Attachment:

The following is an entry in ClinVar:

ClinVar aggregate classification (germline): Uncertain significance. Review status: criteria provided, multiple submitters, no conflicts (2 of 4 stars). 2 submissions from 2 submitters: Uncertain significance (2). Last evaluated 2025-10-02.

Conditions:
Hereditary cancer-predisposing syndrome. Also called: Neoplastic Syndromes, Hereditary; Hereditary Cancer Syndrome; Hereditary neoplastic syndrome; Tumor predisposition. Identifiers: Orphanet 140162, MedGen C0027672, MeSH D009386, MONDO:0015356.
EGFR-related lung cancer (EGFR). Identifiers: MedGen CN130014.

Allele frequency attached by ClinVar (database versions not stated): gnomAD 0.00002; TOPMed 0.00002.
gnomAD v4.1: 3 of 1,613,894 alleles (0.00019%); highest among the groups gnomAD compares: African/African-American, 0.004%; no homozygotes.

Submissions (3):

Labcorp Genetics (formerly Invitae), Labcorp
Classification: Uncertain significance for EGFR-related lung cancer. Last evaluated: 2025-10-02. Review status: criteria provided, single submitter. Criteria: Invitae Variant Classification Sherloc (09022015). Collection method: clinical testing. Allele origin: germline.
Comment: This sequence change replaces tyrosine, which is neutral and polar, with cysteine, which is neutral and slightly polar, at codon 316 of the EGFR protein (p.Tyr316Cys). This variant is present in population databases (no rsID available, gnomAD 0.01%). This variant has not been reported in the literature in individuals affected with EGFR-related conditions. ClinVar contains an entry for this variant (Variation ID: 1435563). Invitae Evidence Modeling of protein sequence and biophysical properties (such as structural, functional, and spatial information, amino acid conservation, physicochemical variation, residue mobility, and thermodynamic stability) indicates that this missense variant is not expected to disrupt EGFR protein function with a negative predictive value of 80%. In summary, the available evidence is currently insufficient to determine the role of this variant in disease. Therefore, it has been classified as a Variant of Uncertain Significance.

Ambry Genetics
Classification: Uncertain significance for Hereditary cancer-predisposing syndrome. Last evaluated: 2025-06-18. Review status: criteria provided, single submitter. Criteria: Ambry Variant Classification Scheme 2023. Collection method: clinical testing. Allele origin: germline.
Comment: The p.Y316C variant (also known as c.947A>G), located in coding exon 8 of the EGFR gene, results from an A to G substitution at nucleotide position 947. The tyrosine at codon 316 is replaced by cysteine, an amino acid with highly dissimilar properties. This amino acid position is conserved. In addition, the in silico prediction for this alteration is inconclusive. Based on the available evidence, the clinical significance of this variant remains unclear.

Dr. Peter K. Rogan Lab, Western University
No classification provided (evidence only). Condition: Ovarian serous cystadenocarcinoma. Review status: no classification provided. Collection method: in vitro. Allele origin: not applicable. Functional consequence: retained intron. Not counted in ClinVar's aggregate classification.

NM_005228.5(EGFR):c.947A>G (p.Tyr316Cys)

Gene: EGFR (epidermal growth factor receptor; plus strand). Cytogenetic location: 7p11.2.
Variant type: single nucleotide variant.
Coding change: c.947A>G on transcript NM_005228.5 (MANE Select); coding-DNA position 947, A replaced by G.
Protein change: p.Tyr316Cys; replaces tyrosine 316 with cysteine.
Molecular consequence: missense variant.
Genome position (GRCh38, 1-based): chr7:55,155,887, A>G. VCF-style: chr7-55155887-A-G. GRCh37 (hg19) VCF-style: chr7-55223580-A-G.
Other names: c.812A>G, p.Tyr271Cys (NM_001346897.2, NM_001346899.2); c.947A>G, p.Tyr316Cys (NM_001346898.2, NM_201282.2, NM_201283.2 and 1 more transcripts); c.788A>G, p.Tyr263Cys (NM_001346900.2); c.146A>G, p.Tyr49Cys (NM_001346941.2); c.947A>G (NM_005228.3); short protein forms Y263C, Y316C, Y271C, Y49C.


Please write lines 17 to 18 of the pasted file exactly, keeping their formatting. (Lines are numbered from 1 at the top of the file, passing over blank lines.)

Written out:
NM_005228.5(EGFR):c.947A>G (p.Tyr316Cys)

Gene: EGFR (epidermal growth factor receptor; plus strand). Cytogenetic location: 7p11.2.